Table 1 Hormonal axes and organ-system response to mild cold exposure

A subsequent study correlated the individual’s BAT activity, as measured by 18F FDG uptake in the thoracic region, where BAT is commonly observed with the adaptive thermogenesis response, to mild cold exposure (Chen et al. 2013). In this case, scans were acquired after a 12-h metabolic chamber recording either at 19 or 24 °C and the EE recordings were performed overnight to allow 18F FDG-PET the following morning. By comparing the tracer uptake of the two images, the overall uptake in the region of interest could be calculated and used as a linear variable to be included in multivariate statistical analyses. This strategy provided the opportunity to explore non-shivering thermogenesis as a diffuse function rather than localized in nests of brown adipocytes, overcoming the signal-to-noise ratio limitation of functional imaging. In turn, this variable was used to correlate BAT activity with metabolic and anthropometric parameters. This analysis demonstrated that BAT activity strongly correlated with the increase in EE during mild cold exposure. Remarkably, the association was present in individuals both with and without visible BAT depots on conventional 18F FDG PET imaging, indicating that diffuse (i.e., beige adipocytes-driven) uncoupling activity is an important mediator of non-shivering thermogenesis in adult humans (Chen et al. 2013).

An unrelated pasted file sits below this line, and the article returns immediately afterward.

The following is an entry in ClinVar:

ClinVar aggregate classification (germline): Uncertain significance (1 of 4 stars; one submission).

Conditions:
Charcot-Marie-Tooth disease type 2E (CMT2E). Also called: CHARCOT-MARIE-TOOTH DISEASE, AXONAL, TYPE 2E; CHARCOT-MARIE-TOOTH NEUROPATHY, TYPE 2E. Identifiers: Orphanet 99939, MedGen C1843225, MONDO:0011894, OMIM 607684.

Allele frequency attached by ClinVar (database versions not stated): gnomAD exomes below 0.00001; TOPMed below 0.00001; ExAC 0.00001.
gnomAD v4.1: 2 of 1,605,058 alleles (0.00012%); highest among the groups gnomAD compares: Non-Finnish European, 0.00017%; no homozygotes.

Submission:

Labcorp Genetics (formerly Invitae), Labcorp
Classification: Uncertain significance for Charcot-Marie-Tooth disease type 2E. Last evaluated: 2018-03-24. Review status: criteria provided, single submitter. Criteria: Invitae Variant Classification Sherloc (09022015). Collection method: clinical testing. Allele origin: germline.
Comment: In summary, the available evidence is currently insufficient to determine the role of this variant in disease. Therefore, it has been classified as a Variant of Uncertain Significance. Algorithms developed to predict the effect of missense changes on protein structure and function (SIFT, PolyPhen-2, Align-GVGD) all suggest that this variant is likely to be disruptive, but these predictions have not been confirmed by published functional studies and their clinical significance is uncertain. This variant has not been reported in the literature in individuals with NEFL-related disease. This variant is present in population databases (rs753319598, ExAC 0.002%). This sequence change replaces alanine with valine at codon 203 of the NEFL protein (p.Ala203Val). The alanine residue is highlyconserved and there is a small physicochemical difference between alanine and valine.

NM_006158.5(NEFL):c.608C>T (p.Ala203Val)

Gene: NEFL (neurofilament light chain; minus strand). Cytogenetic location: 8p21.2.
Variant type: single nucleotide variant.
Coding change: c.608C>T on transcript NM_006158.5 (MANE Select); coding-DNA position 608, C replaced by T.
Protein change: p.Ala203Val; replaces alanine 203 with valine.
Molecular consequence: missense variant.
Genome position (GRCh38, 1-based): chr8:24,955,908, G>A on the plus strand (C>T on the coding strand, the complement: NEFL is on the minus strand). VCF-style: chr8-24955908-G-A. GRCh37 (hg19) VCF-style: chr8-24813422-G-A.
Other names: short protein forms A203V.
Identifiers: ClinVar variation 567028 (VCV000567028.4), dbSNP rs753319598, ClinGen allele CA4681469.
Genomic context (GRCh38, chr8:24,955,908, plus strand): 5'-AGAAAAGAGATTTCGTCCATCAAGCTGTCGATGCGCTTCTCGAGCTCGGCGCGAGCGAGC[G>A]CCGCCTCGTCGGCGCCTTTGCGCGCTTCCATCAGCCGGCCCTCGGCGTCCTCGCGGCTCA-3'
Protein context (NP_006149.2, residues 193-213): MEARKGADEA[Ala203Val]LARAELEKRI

Intervention Studies Aimed to Modulate the Human Adaptive Thermogenesis Response